Pay up, or lose utilities

Thursday, January 1, 2009

CORDELE, Ga.--City commissioners here voted in early December to adopt a new ordinance, which took effect Jan. 1, that will tie false alarm fines to end users’ public utilities, including water, sewage, gas and garbage collection.

Cordele chief of police Dwayne Orrick said the new fining system is an attempt to recoup the cost of lost resources. “At the end of the month we review the incident locations and then we pass the address on of those locations that exceeded the amount of alarms that we allow, and the number of incidences that they had there,” Orrick said. “Then the finance department adds that to the utility bill, which covers water, sewage, gas and garbage. And so if they don’t pay the utility bill, there’s already a process in place for having the utilities discontinued.”

Alarm users are allowed five false alarms for the year, with fines for the sixth through 13th running from $50 to $500.

Cordele city commissioners chairman Zack Wade said the ordinance is not designed to hurt anyone. “We don’t feel like these are criminal,” Wade said, “but it’s something that’s really a nuisance. Hopefully they will be corrected. [But] an alternative would be to cut all the services off for those who don’t pay … Hopefully we won’t have to do that to anybody.”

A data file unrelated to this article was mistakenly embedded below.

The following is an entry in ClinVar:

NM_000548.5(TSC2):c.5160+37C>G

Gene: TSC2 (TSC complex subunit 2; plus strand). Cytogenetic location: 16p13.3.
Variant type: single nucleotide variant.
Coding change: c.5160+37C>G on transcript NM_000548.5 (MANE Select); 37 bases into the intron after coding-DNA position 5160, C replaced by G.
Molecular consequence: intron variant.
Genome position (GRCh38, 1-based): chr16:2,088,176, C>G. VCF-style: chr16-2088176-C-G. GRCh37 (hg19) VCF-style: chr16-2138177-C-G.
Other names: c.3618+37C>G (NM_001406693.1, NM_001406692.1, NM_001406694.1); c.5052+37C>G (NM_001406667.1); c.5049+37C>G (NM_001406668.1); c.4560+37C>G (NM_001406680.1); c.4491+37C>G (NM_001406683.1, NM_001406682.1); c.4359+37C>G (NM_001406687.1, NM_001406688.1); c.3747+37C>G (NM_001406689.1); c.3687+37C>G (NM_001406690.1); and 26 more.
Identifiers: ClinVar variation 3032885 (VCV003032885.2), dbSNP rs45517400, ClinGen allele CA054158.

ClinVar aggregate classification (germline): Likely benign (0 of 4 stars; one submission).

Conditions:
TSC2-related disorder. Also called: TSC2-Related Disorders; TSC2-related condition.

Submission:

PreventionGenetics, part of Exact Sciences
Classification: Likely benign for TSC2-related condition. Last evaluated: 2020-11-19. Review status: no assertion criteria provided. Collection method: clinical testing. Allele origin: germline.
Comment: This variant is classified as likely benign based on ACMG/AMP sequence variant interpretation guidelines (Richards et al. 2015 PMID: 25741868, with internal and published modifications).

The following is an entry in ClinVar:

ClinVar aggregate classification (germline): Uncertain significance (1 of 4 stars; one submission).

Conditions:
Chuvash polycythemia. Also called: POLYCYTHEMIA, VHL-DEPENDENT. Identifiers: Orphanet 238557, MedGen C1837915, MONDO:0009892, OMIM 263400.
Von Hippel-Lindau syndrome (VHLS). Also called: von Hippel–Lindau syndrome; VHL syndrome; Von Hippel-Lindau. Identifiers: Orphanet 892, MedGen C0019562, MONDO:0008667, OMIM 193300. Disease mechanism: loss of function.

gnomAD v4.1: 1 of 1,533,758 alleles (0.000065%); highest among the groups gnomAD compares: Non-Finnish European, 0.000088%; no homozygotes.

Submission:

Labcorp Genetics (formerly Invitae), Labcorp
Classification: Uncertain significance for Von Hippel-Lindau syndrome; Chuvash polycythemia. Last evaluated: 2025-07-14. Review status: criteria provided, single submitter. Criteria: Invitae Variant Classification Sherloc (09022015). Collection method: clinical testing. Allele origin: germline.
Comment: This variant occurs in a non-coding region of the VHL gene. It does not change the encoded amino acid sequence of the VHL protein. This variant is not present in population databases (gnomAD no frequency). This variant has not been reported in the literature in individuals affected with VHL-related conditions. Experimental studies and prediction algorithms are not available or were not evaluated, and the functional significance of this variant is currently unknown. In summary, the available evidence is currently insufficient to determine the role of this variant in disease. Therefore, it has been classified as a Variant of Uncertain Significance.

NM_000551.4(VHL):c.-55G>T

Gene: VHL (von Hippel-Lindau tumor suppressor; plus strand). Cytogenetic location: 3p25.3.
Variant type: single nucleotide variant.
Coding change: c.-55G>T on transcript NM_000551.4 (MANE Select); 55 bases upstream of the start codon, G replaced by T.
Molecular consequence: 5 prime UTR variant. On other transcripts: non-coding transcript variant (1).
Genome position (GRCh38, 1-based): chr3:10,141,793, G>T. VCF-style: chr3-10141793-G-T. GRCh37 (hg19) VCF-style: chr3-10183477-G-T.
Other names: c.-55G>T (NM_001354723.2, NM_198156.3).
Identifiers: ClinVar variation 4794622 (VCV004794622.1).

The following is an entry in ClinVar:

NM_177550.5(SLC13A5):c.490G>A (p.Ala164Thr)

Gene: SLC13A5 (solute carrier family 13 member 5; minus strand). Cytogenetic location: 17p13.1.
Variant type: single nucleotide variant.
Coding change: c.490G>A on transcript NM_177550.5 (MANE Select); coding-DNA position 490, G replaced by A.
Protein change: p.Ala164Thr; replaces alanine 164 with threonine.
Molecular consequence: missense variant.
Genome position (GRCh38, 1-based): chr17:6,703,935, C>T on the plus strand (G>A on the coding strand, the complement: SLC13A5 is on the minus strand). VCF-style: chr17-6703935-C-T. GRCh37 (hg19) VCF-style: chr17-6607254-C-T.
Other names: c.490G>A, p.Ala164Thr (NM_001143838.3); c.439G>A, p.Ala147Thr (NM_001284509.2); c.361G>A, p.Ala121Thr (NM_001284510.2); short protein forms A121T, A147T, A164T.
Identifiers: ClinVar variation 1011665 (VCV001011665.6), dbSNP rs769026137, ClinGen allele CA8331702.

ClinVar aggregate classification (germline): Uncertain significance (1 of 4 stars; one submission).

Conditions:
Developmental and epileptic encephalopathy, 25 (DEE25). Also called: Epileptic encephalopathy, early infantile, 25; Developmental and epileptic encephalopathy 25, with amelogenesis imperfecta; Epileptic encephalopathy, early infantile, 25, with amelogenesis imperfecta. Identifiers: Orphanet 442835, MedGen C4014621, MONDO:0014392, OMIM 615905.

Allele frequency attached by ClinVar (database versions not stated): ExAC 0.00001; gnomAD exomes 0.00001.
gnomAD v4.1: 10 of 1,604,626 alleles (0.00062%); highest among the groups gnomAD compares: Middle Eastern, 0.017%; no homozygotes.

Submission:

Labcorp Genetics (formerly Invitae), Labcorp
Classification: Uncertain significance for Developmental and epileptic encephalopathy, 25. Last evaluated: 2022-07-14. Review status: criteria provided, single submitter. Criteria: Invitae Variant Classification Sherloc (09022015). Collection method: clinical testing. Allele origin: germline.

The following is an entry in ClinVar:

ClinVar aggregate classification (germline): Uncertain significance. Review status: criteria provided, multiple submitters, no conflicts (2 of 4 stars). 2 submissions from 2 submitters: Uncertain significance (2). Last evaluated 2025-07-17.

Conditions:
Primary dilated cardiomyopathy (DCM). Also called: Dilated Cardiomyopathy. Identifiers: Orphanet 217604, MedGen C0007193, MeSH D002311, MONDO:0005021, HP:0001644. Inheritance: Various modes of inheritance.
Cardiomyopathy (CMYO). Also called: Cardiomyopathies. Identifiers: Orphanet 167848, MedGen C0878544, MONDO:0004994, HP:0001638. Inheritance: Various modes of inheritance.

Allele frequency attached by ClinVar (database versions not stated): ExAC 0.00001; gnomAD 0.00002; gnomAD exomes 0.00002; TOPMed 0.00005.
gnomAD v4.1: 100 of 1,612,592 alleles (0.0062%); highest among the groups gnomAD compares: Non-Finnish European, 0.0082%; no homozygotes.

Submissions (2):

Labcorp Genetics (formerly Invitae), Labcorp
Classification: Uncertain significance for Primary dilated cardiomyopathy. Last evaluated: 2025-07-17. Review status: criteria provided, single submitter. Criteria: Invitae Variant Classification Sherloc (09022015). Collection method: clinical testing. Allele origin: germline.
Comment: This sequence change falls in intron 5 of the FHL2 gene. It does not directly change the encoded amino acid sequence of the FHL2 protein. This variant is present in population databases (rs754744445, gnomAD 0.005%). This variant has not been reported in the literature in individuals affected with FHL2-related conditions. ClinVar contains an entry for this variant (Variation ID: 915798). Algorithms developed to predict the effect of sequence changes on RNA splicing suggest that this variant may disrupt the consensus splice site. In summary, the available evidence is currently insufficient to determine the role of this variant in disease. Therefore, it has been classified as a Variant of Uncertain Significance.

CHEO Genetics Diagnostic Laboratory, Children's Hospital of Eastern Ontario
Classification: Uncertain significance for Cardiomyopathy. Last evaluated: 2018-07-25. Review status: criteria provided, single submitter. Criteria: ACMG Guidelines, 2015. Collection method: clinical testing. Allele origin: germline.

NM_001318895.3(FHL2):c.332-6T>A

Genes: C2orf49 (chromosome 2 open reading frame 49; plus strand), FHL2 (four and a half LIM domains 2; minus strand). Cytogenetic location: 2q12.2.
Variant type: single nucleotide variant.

The ordinance extends to churches and schools as well as residences and businesses. Users will be required to fill out an application and register their alarm systems through the Cordele Police Department and pay a registration fee of $10. Anyone failing to register an alarm system will be fined $100.

Georgia Electronic Life Safety & Systems Association president Mike Latty said Cordele’s method of managing the fines would be cost saving and effective. “Most of the jurisdictions have to create some sort of an administrative division to help manage the false alarm problem, and I think, with the economy the way it is, they’ve made a good move in the way that they’re going to manage this without having to create a separate division in the police department,” Latty said. “I think it’s going to be very efficient for them to manage it this way.”

Orrick asserts that end users have plenty of opportunity to make sure they are not assessed fines. “We have a secondary notification requirement in there before they notify the 911 center to dispatch an officer ... And if you have a repeat alarm - four or five times in a couple days - then you say, ‘Look I’m having a problem with the alarm system don’t send any body, and I’ll notify the alarm company and have it serviced.’ So it gives them the opportunity to use a little judgment, too.”